The documentary Girl Model is really about models who are still girls. Not about adult women looking like a girl. The main protagonist, Nadya, is only 13 years old when she is scouted in Siberia to become a model in Japan. For her and her parents, this seems a great chance to leave Siberia and earn some money for the family. Nadya’s father shows the film makers the structure of the house he wants to build for his family: “this is where Nadya will sleep, this will be the bedroom of her brothers, and here is the room for my wife and me.” At least, when Nadya brings back enough money so he can afford to continue building…
Lost in Translation
Nadya’s mother explains to her before she leaves, that in Japan she might have a shower instead of a bath tube, and that she needs to make sure to keep her room clean. This good advice does not help Nadya much when she stands alone at the airport in Tokyo. She does not speak a word of English. She shares a tiny room with another young Russian girl, Madlen. Together they are taken to about 4 castings every day, hoping to be booked, but instead facing many rejections. Nadya gets a job once, posing with a large black wig that covers her entire head but her mouth and chin. As no one tells her where the photos are published, she visits the book shop every day to check out the fashion magazines until she finds her own picture. Nadya and Madlen are figuratively and literally lost. One moment you watch the girls sitting together staring at a map of Tokyo, trying to find their street name, to at least find out where in the city they are located. Sometimes someone lends them a phone to call their parents which inevitably ends in a teary conversation.
The Model Scout
There is an interesting twist to this documentary: we also follow Ashley, the model scout who has picked Nadya and arranged her trip to Japan. In fact, Ashley herself initially approached the documentary makers and convinced them to make a documentary about this topic. When watching the film, you sometimes wonder why: on the one hand it is clear that Ashley is really sceptical about the business, on the other hand, she has built her life around it and is complicit in its perpetuation. At some point when she talks to one of the directors of the modelling agency she works for, a man she claims to admire, he confides to her that he takes strong-headed models to the morgue in Saint Petersburg and forces them to look at corpses of young heroine addicts, as a means to educate them. The documentary shows old footage of Ashley as a young model talking about how modelling made her so depressed and anxious, that she could not leave her house anymore. Now she facilitates even younger girls to go through that same experience, or worse. Ashley admits that the modelling and prostitution business often go hand in hand, and that the girls’ pictures circulate more widely than just among modelling agencies. Is it Ashley’s own trauma that makes her so disconcertedly hard and alienated?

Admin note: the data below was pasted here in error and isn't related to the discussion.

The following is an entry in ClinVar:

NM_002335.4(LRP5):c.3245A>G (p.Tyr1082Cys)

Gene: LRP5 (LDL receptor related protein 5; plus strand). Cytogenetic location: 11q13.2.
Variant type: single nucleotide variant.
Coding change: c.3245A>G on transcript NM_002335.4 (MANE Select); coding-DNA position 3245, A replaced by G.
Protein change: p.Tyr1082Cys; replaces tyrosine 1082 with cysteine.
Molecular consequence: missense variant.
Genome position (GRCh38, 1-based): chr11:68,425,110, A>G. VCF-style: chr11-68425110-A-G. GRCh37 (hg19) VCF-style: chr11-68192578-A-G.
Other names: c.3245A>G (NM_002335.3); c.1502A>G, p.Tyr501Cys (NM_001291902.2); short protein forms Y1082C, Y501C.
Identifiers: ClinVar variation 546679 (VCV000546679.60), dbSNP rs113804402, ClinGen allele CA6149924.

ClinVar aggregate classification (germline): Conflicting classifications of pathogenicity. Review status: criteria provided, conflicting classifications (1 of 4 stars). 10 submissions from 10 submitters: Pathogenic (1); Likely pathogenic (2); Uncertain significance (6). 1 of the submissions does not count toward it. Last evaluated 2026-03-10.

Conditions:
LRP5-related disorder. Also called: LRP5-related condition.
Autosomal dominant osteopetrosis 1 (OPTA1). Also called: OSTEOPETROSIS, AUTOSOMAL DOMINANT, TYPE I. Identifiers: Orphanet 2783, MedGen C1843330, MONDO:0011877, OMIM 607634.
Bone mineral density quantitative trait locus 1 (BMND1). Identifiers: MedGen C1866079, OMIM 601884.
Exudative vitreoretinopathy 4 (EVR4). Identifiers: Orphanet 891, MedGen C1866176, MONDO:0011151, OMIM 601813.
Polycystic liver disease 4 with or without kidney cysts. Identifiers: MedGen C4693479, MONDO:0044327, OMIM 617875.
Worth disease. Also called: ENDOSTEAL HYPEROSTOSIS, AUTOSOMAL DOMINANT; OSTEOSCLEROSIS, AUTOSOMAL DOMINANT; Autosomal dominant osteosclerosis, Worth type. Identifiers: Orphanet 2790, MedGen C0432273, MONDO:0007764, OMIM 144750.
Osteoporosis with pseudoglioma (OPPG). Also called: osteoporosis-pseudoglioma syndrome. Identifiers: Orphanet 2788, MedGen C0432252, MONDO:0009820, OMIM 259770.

Madlen leaves Tokyo and leaves Nadya behind. Madlen is fired by the agency for having gained 2 centimetres around her hips. Is this a failure or a victory? Earlier in the film, Madlen, who knows a little English, shows the film crew her ‘favourite part of her contract’: the sentence that reads that the agency is allowed to terminate her contract when she gains weight. Madlen decides her strategy and starts eating as much as she can… Her return to Russia is however also marked with a debt of 2000 dollars to the agency for not having managed to get photo shoots. Nadya eventually returns to Siberia as well, with a similar debt. The happy reunification with her parents leaves a nasty aftertaste when we read at the end of the film that Nadya goes back to Japan shortly afterwards to try to earn some money again. Her debt only increases after that trip, and after that she travels to China to try her luck… caught in a vicious circle.
Sara de Jong is researcher at Aletta E-Quality, Institute for Women's History and Gender Equality